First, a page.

Clinical training without the clinic

A School of Medicine program switched its in-person patient contact modules to a telemedicine format. And the director of the School of Nursing and Health Studies’ simulation lab brought two high-tech manikins home with her, so students could still use them to learn, albeit remotely.

As a result, half a dozen medical and nursing classes logged clinical training online, just in the first week after break, and that pace will pick up in weeks to come.

Education on the line

On April 2 and 3, 95 students in the UMKC nurse practitioner program interviewed and assessed 10 patients with varying health conditions, all without risking any contamination.

That’s because all the interviews were done by video conference — telemedicine style — rather than in person. And their “patients” were from the School of Medicine’s Standardized Patient Program, which has 60 people trained as medical actors to present dozens of possible conditions to student learners.

“Several training events had to be canceled in the immediate aftermath of the COVID-19 closures,” said Courtney McCain, the program coordinator. “Faculty members and I hurriedly emailed, phoned and Zoomed to come up with alternatives for our April events.”

As a result, the students in the nursing school’s nurse practitioner program had video conferences with their “patients.” Then they were rated on how well they interviewed them and took their medical histories, and on how well they communicated with them.

“Our standardized patients also are trained in constructively assessing how well the students communicate, which they will do after running through their scenario so the students can learn from these experiences,” McCain said. “Ordinarily, this exercise would have included a hands-on, physical exam. But we have modified its objectives to emphasize students’ ability to take a competent patient history and to communicate professionally.”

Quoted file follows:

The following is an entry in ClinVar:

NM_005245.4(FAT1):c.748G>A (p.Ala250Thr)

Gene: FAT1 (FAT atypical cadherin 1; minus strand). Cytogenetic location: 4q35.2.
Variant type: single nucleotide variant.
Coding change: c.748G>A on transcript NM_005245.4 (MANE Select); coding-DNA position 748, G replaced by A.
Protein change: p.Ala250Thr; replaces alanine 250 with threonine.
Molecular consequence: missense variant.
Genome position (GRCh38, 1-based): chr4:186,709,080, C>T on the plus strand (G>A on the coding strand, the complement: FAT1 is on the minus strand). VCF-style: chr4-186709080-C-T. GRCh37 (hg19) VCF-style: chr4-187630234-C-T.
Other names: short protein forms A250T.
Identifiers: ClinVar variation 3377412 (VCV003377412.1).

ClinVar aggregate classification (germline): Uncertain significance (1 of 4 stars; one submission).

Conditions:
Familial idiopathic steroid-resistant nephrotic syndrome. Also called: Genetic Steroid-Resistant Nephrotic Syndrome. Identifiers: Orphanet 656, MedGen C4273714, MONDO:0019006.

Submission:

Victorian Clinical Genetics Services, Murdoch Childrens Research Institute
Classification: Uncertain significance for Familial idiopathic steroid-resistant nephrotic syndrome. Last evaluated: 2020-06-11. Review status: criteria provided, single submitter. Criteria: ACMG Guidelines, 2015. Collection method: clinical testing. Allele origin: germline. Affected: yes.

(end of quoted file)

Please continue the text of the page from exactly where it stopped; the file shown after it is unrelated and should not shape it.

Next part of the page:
There were some first-week glitches, as bandwidth bottlenecks and software quirks were discovered. But five students who submitted comments were all positive about the exercise, which let them see their patient’s chart well in advance, so they could be prepared for the examination.

Two students, Tiffany Arnold and Abby Martens, said they had handled real telemedicine appointments shortly before campus shut down. The exercise “was very accurate, with no real difference from the visits I was doing in the last month,” Arnold said. Martens added, “I thought it was realistic. I worked with a physician one day a couple of weeks ago who did telehealth all day, and it was pretty similar.”

Another classmate, Catharine Cooper, said, “My actor was fantastic as a patient and really seemed like patients that I have seen in clinic, when I was at clinic.”

“This experience is helping us realize how much more we can do in a telemedicine setting. We’re growing our repertoire of simulations and possibilities.”
— Courtney McCain

McCain said some tweaks had been made after the first sessions, so things should go even better for the next large group of nurse-practitioner students who have a similar exercise. The first students for a revamped exercise in the School of Medicine program just happened to be from the nursing school, she said.

The program is overseen by Emily Hillman, M.D., director of simulation for the UMKC Clinical Training Facility. Hillman, an assistant professor, earned her M.D. and a recent master’s in medical education from UMKC. Now she and other faculty are devising the online versions of fourth- and fifth-year medical students’ clinical experiences in family medicine, pediatrics, surgery and in-patient hospital visits and treatment.